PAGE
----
As a father, teacher and innovator, he pursued his passion, and urged others to do so, as well.
Even after retiring the favorite leather jacket he wore as a young man, Thorwald "Tory" Esbensen retained the passionate, sometimes rebellious spirit of his youth.
Esbensen, an educator and innovator whose career took him to the Pacific, Duluth and the Twin Cities, was known from an early age as a person of high conscience who encouraged people to follow their dreams.
"The flowing water will always win against a stubborn rock, as long as it flows long enough," he would say.
Esbensen died in his sleep on June 4 in Yuma, Ariz., of respiratory failure. He was 88.
Thorwald Esbensen was born Sept. 15, 1923, in Eagle River, Wis., the youngest of three sons of George and Edith Esbensen.
He majored in philosophy at the University of Wisconsin-Madison and chose a path in education, determined to make a difference in the world around him.
He worked as a teacher, principal, administrator, professor and even as a school bus driver.
He was hired by the U.S. military in 1951 as an English teacher in the Pacific Islands. A couple of years later, he returned to Wisconsin, where he married Barbara Juster, who would have a distinguished career of her own as a teacher and author. The family returned to the South Pacific in 1956.
In 1963, Esbensen came to Duluth, where he was assistant superintendent of schools. There, he first gained footing for the educational concept for which he is best known: individualized instruction.
He wrote two books on the subject: "Working With Individualized Instruction: The Duluth Experience" in 1968, and "Family Designed Learning" in 1976.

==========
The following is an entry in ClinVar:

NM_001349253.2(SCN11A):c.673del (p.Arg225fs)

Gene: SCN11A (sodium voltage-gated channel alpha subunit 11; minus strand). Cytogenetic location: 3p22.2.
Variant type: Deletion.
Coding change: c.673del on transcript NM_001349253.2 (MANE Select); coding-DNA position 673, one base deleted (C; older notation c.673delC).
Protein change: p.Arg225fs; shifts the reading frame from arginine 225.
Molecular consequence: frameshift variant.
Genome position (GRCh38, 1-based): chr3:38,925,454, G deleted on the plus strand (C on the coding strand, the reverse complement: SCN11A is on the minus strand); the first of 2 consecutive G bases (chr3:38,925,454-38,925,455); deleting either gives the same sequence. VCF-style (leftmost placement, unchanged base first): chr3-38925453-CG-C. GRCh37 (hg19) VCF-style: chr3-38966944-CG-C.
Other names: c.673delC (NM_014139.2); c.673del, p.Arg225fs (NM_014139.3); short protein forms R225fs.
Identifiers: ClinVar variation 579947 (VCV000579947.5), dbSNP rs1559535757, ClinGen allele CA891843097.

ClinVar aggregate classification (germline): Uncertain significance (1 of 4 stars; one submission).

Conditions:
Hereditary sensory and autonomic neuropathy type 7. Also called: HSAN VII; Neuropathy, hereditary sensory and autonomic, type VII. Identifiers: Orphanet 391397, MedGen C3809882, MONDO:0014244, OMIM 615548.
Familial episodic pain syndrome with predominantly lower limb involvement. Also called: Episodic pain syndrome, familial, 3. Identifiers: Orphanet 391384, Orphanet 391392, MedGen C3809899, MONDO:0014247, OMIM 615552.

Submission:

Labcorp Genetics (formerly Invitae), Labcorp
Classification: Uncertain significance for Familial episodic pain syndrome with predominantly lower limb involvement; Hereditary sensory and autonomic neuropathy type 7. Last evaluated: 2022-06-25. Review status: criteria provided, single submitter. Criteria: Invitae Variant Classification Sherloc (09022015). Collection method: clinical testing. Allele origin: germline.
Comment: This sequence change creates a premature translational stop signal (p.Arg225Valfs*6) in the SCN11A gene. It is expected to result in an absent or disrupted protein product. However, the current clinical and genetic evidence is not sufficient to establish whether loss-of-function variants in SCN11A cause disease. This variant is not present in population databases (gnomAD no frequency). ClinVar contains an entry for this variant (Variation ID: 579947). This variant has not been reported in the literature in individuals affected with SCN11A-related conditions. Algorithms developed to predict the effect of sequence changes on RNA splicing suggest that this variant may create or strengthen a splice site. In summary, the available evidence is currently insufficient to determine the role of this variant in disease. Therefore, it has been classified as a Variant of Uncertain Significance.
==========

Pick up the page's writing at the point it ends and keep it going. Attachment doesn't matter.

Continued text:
Esbensen went on to become a professor of education at Florida State University from 1968 to 1970, then came back to Duluth as dean of instruction at the College of St. Scholastica.
He was hired in 1973 as assistant superintendent of schools in Edina, before he and his wife founded Micro-Ed, a pioneering K-6 educational software company, in 1979.
His son Daniel said Esbensen believed that all children should be encouraged to pursue their passions. Daniel Esbensen remembers his dad sitting his friends down when they came over and asking them, "What is your passion?"
Another son, George, played with firetrucks since he was a second-grader and is now Eden Prairie's fire chief.
In addition to his sons Daniel of Blue Diamond, Nev., and George of Eden Prairie, Esbensen is survived by another son, Kai Eugene Esbensen of Bloomington; and daughters Julie Esbensen Sedore of Colorado Springs and Jane Esbensen Karlsson of Sweden, and eight grandchildren. He was preceded in death by his wife and a son, Peter.
A memorial service will be held at 4 p.m. Aug. 3 in Somers Lounge at the College of St. Scholastica, Duluth.
Kristian Hernandez 612-673-4217
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